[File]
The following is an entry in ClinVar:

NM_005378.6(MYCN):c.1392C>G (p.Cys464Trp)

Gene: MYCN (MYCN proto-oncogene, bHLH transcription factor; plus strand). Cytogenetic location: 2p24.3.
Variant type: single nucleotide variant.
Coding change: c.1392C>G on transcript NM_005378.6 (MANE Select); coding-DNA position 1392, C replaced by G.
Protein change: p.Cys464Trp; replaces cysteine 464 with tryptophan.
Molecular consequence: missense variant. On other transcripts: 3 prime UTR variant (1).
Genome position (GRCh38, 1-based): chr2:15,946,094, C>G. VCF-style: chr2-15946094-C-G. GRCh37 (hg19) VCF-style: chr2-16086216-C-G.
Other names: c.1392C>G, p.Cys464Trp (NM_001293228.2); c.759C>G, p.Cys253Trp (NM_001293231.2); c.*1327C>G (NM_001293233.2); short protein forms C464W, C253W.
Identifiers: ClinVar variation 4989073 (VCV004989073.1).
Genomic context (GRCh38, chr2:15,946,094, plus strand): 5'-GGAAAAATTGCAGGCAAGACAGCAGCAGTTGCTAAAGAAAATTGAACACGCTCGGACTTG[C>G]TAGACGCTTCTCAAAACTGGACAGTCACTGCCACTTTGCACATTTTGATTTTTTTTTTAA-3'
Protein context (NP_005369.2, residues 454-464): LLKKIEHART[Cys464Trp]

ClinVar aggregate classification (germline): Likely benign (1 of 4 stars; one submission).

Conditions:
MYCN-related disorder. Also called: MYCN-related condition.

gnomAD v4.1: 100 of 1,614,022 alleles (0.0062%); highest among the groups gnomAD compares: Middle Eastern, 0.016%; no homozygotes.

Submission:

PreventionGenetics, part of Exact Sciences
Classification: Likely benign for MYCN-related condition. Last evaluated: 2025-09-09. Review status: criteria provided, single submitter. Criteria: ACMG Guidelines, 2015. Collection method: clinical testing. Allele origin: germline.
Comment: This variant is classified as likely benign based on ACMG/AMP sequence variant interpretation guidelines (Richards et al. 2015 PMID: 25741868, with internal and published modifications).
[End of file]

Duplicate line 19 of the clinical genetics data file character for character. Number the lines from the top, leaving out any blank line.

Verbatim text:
Classification: Likely benign for MYCN-related condition. Last evaluated: 2025-09-09. Review status: criteria provided, single submitter. Criteria: ACMG Guidelines, 2015. Collection method: clinical testing. Allele origin: germline.